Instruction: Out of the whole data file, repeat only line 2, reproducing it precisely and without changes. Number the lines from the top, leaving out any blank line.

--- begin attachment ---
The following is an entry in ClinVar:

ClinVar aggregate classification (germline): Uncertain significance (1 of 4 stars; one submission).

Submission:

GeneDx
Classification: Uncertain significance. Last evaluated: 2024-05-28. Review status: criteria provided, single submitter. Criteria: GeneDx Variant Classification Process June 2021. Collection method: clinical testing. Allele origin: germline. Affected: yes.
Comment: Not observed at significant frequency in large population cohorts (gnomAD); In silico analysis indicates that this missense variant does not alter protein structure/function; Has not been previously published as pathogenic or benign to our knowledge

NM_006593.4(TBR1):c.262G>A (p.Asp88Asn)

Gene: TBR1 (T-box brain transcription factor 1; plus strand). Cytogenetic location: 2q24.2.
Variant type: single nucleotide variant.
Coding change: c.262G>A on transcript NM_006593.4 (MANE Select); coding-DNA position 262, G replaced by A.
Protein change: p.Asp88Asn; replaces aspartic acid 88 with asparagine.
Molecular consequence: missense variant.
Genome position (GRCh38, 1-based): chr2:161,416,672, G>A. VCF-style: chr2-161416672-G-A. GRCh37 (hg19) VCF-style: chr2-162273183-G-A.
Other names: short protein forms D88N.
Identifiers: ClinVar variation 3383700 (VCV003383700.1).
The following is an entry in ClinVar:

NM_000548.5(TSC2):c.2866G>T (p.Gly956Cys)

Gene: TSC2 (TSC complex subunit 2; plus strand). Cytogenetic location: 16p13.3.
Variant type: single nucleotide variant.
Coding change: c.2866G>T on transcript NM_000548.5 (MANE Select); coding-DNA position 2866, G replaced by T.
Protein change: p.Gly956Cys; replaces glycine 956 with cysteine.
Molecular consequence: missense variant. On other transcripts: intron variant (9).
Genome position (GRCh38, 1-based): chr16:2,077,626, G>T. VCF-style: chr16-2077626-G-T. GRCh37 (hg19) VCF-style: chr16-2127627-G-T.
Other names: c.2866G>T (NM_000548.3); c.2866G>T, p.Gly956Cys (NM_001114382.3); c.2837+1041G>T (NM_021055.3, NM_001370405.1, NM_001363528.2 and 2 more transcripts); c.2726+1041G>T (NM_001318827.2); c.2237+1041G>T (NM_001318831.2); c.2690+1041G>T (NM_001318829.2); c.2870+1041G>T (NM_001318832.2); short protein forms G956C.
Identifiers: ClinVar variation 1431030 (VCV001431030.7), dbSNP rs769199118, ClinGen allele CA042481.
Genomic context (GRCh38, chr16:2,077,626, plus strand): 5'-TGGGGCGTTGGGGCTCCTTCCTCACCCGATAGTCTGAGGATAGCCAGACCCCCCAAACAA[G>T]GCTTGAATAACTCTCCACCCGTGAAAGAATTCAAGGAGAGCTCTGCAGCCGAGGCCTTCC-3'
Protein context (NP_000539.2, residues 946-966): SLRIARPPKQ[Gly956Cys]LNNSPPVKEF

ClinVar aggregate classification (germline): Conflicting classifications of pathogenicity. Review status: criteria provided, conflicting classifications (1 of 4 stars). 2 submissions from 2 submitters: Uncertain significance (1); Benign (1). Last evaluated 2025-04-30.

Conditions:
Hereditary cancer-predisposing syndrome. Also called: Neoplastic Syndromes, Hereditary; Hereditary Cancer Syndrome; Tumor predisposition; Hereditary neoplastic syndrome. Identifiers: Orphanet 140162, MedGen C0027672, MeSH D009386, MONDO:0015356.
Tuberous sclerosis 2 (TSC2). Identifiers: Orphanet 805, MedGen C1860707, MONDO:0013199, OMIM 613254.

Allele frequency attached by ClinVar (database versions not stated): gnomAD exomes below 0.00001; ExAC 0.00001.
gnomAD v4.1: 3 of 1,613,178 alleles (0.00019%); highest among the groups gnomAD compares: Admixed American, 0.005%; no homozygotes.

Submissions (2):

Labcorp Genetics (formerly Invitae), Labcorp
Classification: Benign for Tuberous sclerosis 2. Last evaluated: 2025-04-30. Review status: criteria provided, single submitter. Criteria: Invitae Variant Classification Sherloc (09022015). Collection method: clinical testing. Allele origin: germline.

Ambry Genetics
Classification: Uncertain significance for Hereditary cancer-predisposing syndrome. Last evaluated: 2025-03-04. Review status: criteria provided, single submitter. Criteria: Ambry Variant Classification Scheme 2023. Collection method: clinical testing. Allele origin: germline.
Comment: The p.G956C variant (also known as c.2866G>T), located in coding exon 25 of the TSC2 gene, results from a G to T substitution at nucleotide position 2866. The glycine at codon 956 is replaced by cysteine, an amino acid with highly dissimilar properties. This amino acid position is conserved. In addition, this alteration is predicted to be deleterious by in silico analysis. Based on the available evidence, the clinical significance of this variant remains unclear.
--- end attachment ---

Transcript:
ClinVar aggregate classification (germline): Uncertain significance (1 of 4 stars; one submission).